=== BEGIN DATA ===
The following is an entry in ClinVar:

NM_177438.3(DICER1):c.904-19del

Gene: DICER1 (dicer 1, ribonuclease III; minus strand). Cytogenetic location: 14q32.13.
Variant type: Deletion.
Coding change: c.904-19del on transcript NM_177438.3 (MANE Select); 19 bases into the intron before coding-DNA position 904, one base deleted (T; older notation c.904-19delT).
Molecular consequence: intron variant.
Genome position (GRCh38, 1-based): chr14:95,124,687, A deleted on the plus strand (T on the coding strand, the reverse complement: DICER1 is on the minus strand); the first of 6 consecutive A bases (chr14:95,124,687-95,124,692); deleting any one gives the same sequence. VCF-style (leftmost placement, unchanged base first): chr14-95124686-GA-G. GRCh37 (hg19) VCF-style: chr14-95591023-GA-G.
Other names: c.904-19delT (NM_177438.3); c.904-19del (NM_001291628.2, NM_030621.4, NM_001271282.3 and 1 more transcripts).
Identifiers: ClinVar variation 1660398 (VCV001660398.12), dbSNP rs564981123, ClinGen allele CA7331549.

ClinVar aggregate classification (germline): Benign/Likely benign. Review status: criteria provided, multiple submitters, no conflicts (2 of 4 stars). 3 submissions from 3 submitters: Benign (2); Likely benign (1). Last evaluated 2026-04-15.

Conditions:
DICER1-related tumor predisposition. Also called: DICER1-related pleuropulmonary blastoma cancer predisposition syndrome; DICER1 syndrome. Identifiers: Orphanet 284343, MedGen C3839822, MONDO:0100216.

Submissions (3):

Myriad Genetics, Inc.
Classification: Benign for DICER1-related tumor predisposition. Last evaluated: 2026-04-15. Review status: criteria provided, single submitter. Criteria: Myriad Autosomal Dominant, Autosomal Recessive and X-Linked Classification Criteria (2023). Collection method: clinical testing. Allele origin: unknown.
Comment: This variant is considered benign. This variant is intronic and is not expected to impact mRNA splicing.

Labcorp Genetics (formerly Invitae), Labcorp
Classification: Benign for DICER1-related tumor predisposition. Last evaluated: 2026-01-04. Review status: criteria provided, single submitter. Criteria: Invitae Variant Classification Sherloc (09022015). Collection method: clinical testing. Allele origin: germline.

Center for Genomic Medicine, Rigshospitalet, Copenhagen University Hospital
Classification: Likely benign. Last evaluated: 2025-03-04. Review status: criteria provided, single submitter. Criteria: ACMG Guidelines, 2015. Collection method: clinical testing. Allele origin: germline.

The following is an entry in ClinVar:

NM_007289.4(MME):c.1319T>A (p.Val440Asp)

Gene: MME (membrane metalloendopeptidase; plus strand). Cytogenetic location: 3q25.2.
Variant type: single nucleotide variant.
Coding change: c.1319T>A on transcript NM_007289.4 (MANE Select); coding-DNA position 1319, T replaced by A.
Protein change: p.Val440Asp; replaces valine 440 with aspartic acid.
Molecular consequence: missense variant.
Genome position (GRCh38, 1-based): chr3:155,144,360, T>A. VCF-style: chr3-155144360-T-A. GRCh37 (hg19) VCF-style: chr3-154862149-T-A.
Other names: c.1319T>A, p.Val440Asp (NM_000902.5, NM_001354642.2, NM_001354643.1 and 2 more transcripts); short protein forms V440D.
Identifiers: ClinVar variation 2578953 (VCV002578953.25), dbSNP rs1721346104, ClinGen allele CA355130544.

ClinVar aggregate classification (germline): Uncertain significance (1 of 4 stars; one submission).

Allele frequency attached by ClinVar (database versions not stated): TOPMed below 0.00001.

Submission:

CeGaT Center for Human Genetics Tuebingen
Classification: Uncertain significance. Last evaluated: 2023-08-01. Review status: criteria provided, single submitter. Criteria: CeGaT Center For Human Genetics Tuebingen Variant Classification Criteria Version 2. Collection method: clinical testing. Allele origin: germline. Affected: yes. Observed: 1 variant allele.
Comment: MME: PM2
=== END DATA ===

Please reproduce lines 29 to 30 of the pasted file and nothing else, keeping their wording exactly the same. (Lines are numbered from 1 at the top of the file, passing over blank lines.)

Other names: c.1319T>A, p.Val440Asp (NM_000902.5, NM_001354642.2, NM_001354643.1 and 2 more transcripts); short protein forms V440D.
Identifiers: ClinVar variation 2578953 (VCV002578953.25), dbSNP rs1721346104, ClinGen allele CA355130544.